Unicorn Wars

Keep your children far, far away from Unicorn Wars. Despite looking like kiddie fare at first glance, this is actually a very adult animated feature. Director Alberto Vazquez, whose Birdboy: The Forgotten Children was a cult hit, turns in an amusingly twisted tale here. The idea of teddy bears engaged in bloody battle with unicorns sounds like a fun, silly romp – and it is, although the story ends up venturing into darker territory, making some salient points about war in the end.

In a way, the movie is Full Metal Jacket with teddy bears. The first section finds two brothers -- the angry Bluey and the overweight, insecure Tubby -- in basic training. A cruel drill instructor prepares them for the task of killing their sworn enemy, the unicorns. He also relentlessly ridicules Tubby, as do several of the other “soldiers.” You know early on that Unicorn Wars is going to be edgy, as the bears think nothing of walking around barracks naked, and there’s even a shot of one pulling out his privates to pee.

Later, the film moves out into the field, where the bears first eat psychedelic bugs in an awesomely trippy sequence, then find themselves in great peril from the aggressive tactics of the unicorns. Characters in Saving Private Ryan didn’t die this gruesomely. Bluey ends up becoming a full-bore warmonger, leading the charge. Flashbacks reveal the events that led him to become susceptible to this mindset. Where the two brothers end up in the wake of merciless combat gives the story a concluding punch.

With its candy-colored visuals, Unicorn Wars creates an alluring dichotomy between the cute-and-cuddly look and the extreme violence that occurs within the plot. At times, that provides big laughs. Watching teddy bears and unicorns slaughtering each other is subversively funny, especially since the former use heart-tipped arrows and the latter use their horns to impale their foes. The entire concept has the kind of gonzo craziness that makes adult animation special.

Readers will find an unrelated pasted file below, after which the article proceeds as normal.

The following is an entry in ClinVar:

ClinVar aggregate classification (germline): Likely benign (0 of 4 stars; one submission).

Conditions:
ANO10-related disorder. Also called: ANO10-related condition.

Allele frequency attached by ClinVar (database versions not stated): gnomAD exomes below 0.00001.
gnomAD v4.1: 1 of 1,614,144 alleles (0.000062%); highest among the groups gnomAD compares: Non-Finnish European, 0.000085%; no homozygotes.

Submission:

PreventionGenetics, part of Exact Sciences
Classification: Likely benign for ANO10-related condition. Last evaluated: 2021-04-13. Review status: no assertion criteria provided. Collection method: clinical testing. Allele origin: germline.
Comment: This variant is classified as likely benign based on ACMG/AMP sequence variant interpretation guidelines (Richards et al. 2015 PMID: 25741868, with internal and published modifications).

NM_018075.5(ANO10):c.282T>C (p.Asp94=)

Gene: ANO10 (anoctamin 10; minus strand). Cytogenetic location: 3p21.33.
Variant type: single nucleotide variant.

At the same time, the story speaks to ideas related to the futility of war, along with the psychological toll it can take on one who fights. Teddy bears are lovable, unicorns magical. Although you laugh at first, seeing them die horrifically drives home the thought that there are no true winners in war, just mass casualties. And witnessing how differently Bluey and Tubby emerge from battle implies the inevitable personal cost of warfare.

Unicorn Wars is thin in its characterization of everyone outside of the two main protagonists, and the transition from comedy to drama isn’t entirely smooth. There’s nothing else quite like it, though. Vazquez has a cool vision. Even if he doesn’t execute it perfectly, getting swept up in the movie’s crazy energy is hard to avoid.

out of four

Unicorn Wars is unrated, but contains graphic violence and some language. The running time is 1 hour and 33 minutes.